Gwen Wright, organiser for the Arts Society Cranleigh, reports back from a delightful group holiday to Ireland sharing their highlights from visits to County Waterford and Dublin.
23 of us set off on Sunday 12th June, complete with all wet weather clothes – but did we need them? Emphatically and thankfully no! There were also no airport queues and spacious ferries gave us delightful crossings both ways. We travelled to Waterford via the Fishguard-Rosslare ferry.
What did we see? What did we do? Well, we stayed for three nights in Waterford exploring the town and the area – and what jewels there were to enjoy.
We began by feasting on Viking to Medieval history in Waterford with arguably the best guide ever. We did an epic walking tour of the Viking Triangle, taking in the Medieval Museum, Bishop’s Palace and Waterford Crystal.
Other joys were visiting the Kennedy Homestead and the Famine Ship – The Dunbrody. We learned of the horrors of the great famine and emigration to America. Must not forget the oldest working lighthouse in the World at Hook – what a beauty!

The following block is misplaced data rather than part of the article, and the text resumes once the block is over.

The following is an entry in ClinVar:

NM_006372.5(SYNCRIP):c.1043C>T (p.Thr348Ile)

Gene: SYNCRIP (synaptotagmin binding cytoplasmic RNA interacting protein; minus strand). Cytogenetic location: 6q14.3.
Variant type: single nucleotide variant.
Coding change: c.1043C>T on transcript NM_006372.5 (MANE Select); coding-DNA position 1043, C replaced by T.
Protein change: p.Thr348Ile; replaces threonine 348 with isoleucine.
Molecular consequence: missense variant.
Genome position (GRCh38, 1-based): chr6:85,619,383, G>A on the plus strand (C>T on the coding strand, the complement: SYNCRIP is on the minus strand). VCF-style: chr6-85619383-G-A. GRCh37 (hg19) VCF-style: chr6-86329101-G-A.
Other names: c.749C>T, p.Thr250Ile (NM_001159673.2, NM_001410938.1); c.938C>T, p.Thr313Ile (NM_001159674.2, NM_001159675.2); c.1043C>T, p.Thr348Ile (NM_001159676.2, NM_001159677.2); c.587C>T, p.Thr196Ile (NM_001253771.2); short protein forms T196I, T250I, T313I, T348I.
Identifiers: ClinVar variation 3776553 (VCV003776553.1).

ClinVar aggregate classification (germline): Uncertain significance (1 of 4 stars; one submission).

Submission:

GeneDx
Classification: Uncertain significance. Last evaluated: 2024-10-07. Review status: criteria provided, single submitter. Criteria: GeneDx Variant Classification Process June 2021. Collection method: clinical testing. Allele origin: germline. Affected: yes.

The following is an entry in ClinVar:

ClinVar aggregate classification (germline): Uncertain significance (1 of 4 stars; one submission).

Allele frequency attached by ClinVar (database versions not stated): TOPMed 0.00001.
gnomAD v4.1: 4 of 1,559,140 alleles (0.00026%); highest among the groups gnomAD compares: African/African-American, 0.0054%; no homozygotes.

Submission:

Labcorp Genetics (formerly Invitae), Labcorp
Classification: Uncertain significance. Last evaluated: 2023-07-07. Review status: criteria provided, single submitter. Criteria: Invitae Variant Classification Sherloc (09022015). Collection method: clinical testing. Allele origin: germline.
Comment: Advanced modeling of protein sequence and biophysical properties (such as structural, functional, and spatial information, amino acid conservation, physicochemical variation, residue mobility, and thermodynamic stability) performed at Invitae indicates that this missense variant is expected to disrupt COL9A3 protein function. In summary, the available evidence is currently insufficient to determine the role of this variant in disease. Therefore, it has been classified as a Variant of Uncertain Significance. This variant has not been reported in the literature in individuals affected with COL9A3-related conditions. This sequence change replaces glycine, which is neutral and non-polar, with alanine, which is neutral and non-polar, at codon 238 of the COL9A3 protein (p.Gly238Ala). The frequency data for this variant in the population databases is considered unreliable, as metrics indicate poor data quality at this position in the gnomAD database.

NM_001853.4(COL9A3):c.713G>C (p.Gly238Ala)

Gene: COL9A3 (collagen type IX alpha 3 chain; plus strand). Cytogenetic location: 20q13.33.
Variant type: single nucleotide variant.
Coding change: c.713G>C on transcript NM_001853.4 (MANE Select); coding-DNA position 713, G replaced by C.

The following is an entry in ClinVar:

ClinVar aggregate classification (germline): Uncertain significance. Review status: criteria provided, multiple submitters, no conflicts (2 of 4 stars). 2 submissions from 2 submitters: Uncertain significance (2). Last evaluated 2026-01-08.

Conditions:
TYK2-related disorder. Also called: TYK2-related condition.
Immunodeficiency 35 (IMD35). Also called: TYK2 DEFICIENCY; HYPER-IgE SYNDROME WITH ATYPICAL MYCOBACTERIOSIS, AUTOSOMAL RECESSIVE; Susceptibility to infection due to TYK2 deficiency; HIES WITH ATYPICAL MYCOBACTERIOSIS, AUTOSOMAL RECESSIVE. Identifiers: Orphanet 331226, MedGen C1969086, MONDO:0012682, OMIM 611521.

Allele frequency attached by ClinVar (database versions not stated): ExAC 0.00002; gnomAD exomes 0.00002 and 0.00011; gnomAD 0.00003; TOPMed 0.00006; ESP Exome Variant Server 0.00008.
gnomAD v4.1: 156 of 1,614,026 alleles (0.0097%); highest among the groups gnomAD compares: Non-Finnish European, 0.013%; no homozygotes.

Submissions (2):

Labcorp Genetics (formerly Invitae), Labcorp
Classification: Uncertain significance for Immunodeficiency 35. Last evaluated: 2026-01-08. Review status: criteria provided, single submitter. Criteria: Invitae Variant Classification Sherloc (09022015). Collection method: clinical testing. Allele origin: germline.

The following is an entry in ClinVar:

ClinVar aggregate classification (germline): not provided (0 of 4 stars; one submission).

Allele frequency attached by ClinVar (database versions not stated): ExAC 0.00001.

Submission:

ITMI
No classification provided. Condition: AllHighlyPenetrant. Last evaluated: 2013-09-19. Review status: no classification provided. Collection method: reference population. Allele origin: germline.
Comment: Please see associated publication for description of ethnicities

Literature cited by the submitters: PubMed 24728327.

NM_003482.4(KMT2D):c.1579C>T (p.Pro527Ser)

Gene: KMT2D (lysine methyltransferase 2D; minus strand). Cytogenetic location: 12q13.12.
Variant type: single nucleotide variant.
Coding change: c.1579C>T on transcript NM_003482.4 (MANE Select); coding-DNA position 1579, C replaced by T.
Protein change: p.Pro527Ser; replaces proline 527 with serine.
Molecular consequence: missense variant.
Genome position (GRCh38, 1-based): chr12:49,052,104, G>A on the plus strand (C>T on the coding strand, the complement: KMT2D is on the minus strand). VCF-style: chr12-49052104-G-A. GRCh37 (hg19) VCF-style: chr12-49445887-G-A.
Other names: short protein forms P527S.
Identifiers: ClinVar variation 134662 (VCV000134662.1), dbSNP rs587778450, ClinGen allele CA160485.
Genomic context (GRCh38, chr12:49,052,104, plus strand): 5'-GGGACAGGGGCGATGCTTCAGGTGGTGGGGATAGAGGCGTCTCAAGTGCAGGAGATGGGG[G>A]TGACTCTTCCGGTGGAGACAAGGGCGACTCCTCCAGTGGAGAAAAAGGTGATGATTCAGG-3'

Ireland’s oldest city is a treasure-trove of ancient artefacts, elegant architecture and local food. Trade with Newfoundland brought affluent members to settle at Waterford in the late 18th century, turning the city into one of the great ports of Ireland and kickstarting a building boom. Visitors can still feel the presence of the Vikings today, not least with Reginald’s Tower, the city’s landmark monument which is at the heart of The Viking Triangle.
Other attractions include the Medieval Museum, Bishop’s Palace and Waterford Crystal.
En route to Dublin we learned about the rebellion of 1798 as part of a visit to the National 1798 Rebellion Centre and the Liberty Tree.
Further delights awaited as we headed for Dublin for two nights. We went to Trinity College on Graduation Day and saw the The Book of Kells there. We also had a great time at the Guinness Factory and not least the wonderful cèilidh on our last night at the Merry Ploughboy…plenty of Craic!
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